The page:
"Money Laundering: Cartels to Congress"
By Dana M. Grimes, Esq.
Published: April 2011 "Trial Bar News"
The Two Federal Money Laundering Statutes
Classic money laundering cases involve the indictment of accountants, real estate professionals, bankers, and anyone else who helps a criminal organization disguise its earnings. For instance, when suspected members of the Sinaloa drug cartel were caught shopping for AK-47's in Arizona earlier this year, the defendants charged with acting as straw purchasers for the firearms were indicted on federal money laundering charges. (Grand Jury Indicts 34 For Allegedly Buying Guns Destined for Mexico Drug Cartels, The Wall Street Journal, Jan. 26, 2011.)
The primary federal money laundering statutes are Title 18 U.S.C. §§ 1956 and 1957, two substantive offenses added to the criminal code by the Money Laundering Control Act, enacted in 1986. The prohibited conduct includes conducting financial transactions involving the "proceeds" of specified unlawful activity, albeit in different ways. Section 1956(a)(1) reads:
Whoever, knowing that the property involved in a financial transaction represents the proceeds of some criminal activity, conducts or attempts to conduct such a financial transaction which in fact involved the proceeds of the specified unlawful activity . . . with the intent to promote the carrying on of the specified unlawful activity . . . [shall be guilty of a crime.].
Section 1957(a), by contrast, reads:
Whoever, in any of the circumstances set forth in subsection (d), knowingly engages in or attempts to engage in a monetary transaction in criminally derived property of a value of greater than $10,000 and is derived from specified unlawful activity . . . shall be [guilty of a crime].
The crimes differ with respect to the knowlege element; Section 1957 "does not require that the defendant know of a design to conceal aspects of the transaction or that anyone have such a design," whereas Section 1956 does require a knowledge element. See, United States v. Wynn, 61 F.3d 921, 926-27 (D.C. Cir. 1995).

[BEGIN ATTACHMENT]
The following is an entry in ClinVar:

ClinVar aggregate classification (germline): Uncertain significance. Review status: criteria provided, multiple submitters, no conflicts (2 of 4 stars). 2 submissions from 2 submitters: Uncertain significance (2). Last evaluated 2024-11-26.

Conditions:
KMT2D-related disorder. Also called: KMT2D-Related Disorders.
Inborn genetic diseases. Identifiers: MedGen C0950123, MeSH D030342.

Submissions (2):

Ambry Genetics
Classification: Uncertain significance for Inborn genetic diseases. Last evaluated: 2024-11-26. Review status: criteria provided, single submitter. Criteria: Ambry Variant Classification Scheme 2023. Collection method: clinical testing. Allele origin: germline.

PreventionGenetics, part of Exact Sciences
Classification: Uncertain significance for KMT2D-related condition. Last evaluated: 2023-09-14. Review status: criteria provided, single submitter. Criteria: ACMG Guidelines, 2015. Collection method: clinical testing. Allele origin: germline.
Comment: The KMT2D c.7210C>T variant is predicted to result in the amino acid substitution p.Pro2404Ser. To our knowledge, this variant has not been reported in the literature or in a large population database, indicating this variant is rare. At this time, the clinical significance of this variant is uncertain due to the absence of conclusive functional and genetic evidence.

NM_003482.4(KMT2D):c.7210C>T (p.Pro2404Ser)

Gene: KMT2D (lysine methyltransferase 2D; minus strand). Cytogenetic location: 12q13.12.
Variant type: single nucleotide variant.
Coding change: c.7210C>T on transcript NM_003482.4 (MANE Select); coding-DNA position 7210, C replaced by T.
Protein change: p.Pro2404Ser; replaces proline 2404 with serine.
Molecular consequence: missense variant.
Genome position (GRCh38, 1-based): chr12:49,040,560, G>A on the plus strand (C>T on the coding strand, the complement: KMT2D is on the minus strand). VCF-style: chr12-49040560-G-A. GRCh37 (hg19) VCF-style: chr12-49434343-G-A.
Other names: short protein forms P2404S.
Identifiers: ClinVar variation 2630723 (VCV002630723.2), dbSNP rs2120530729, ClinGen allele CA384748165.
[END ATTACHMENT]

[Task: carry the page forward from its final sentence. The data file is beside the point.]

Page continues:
Proceeds of Specified Unlawful Activity
The term "proceeds" has received significant judicial attention recently. Interpreting Justice Scalia's four-judge plurality opinion in the Supreme Court's decision in United States v. Santos, 553 U.S. 507 (2008) is like wrestling an alligator, and the Ninth Circuit Court of Appeals has struggled to apply it, along with Justice Stevens' concurrence.
In Santos, the defendant was convicted of operating an illegal lottery and Section 1956 - money laundering - he challenged his money laundering convictions on the grounds that his transactions were merely the distribution of receipts to gamblers, as opposed to the profits of the illegal lottery. 553 U.S. at pp. 509-10. Justice Scalia agreed, and held that to accept the government's position would yield an unusual result - everyone who operated an illegal lottery would, by default, be committing the crime of money laundering; Scalia found this created a "merger problem." Id. at 515-16.
The recent Ninth Circuit decision in U.S. v. Bush, has shed some light on how to identify when the merger problem exists, holding ". . . the import of Santos is its requirement that a court evaluate whether the government has been redundant in its prosecution of a fraudulent scheme - that is, whether the charges separate necessary parts of the whole and treat them as independent bases for criminal activity." U.S. v. Bush, 2010 DJDAR 18138, citing Santos 553 U.S. at pp. 515-17.
The Broad Scope of Title 18 U.S.C. §§ 1956 and 1957
These statutes were originally designed to fight organized criminal organizations, but their application is much broader than that. The "specified unlawful activity" that is covered by the statutes runs the gamut from racketeering - acts or threats involving murder, kidnapping, gambling, arson, robbery, bribery, extortion, dealing in obscene matter - to welfare fraud. Other specified unlawful activity includes bribery, counterfeiting, smuggling, theft from interstate shipments, embezzlement, mail fraud, wire fraud, the manufacture, importation, receiving, concealment, buying, selling, or otherwise dealing in a controlled substance, and much more. (See, Title 18 U.S.C. § 1956(c)(7).)